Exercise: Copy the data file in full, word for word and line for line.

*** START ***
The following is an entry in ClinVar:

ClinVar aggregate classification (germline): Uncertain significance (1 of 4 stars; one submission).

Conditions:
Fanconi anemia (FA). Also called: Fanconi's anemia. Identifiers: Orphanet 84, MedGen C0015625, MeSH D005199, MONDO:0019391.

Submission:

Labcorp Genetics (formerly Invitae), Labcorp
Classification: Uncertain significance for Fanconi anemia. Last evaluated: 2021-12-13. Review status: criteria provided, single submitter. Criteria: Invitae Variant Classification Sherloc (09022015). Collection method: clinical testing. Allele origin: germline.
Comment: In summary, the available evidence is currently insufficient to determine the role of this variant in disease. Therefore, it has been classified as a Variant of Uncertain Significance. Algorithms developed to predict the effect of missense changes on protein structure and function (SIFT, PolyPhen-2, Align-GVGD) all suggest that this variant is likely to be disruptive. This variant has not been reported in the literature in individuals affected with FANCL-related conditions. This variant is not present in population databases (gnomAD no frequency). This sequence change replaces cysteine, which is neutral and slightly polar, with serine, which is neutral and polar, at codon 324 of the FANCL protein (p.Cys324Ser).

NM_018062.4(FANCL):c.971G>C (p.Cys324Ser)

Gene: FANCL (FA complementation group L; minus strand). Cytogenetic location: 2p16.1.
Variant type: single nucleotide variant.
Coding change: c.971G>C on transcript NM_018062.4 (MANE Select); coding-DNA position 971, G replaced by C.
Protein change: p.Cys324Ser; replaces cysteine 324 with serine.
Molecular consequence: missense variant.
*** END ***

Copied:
The following is an entry in ClinVar:

ClinVar aggregate classification (germline): Uncertain significance (1 of 4 stars; one submission).

Conditions:
Fanconi anemia (FA). Also called: Fanconi's anemia. Identifiers: Orphanet 84, MedGen C0015625, MeSH D005199, MONDO:0019391.

Submission:

Labcorp Genetics (formerly Invitae), Labcorp
Classification: Uncertain significance for Fanconi anemia. Last evaluated: 2021-12-13. Review status: criteria provided, single submitter. Criteria: Invitae Variant Classification Sherloc (09022015). Collection method: clinical testing. Allele origin: germline.
Comment: In summary, the available evidence is currently insufficient to determine the role of this variant in disease. Therefore, it has been classified as a Variant of Uncertain Significance. Algorithms developed to predict the effect of missense changes on protein structure and function (SIFT, PolyPhen-2, Align-GVGD) all suggest that this variant is likely to be disruptive. This variant has not been reported in the literature in individuals affected with FANCL-related conditions. This variant is not present in population databases (gnomAD no frequency). This sequence change replaces cysteine, which is neutral and slightly polar, with serine, which is neutral and polar, at codon 324 of the FANCL protein (p.Cys324Ser).

NM_018062.4(FANCL):c.971G>C (p.Cys324Ser)

Gene: FANCL (FA complementation group L; minus strand). Cytogenetic location: 2p16.1.
Variant type: single nucleotide variant.
Coding change: c.971G>C on transcript NM_018062.4 (MANE Select); coding-DNA position 971, G replaced by C.
Protein change: p.Cys324Ser; replaces cysteine 324 with serine.
Molecular consequence: missense variant.